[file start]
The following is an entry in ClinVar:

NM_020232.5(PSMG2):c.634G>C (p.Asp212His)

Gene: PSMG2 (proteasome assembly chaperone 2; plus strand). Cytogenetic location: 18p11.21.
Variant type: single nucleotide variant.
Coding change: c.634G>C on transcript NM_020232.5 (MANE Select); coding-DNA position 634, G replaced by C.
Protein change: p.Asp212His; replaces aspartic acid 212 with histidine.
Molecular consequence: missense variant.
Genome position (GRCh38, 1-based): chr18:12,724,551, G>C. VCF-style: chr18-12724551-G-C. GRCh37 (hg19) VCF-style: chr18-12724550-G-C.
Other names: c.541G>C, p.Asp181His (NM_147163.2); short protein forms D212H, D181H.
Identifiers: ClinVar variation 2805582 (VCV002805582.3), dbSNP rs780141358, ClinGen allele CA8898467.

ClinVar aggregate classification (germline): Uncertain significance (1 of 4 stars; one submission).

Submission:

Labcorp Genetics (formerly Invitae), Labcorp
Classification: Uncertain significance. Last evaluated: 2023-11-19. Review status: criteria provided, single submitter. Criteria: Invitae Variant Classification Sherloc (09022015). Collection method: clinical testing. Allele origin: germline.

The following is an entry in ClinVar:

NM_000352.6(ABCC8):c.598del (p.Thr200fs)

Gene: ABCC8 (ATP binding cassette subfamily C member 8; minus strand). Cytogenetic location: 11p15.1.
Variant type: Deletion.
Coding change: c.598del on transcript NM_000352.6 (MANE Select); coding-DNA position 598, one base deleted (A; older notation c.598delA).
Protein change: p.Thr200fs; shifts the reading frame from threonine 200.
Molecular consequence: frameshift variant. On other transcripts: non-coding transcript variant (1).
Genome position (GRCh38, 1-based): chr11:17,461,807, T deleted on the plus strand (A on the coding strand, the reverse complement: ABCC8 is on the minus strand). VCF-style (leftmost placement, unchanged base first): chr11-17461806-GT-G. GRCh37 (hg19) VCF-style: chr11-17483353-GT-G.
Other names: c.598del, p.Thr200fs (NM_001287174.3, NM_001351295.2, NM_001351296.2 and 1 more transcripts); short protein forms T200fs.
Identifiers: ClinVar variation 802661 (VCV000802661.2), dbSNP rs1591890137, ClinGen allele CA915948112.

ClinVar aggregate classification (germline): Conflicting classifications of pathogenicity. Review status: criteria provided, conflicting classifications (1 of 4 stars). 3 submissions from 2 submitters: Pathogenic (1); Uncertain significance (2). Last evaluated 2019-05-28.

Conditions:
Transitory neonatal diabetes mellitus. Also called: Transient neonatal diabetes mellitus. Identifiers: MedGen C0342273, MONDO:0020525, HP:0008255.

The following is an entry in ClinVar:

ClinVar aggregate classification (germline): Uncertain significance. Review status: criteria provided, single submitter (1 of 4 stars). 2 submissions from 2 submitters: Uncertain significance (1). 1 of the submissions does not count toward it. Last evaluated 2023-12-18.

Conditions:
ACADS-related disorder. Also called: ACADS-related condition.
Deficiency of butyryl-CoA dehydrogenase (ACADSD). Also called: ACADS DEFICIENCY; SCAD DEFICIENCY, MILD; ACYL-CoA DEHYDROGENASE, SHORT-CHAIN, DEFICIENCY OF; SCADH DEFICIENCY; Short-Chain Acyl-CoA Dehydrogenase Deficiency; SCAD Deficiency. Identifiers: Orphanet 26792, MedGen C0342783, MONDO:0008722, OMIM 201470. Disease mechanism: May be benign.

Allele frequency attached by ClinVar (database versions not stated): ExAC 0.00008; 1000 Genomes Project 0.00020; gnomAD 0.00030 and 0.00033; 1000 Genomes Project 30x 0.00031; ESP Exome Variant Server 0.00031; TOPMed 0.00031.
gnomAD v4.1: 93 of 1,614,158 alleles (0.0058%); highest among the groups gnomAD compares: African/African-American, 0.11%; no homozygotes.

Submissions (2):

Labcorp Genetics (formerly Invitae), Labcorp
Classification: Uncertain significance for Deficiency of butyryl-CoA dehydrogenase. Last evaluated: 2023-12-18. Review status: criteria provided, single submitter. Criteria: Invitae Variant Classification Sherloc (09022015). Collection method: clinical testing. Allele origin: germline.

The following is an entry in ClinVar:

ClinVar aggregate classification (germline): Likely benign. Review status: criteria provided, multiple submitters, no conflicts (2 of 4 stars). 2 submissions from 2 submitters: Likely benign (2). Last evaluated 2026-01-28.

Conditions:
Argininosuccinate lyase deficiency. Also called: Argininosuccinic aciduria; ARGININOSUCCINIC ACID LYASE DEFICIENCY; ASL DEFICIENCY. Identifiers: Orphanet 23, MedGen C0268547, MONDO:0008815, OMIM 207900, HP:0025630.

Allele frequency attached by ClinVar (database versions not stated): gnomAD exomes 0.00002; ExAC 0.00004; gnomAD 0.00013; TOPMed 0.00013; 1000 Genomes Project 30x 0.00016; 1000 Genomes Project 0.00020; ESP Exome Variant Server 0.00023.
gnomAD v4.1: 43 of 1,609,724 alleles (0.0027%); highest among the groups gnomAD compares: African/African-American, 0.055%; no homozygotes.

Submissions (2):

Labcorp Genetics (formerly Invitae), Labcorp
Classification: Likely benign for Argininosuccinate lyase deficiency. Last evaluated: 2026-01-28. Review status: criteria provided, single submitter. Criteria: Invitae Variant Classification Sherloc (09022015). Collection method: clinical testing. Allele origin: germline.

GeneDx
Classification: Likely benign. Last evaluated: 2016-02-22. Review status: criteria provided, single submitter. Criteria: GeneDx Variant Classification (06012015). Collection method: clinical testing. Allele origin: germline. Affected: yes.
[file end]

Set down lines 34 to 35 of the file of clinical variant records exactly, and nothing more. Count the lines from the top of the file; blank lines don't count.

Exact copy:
gnomAD v4.1: 93 of 1,614,158 alleles (0.0058%); highest among the groups gnomAD compares: African/African-American, 0.11%; no homozygotes.

Submissions (2):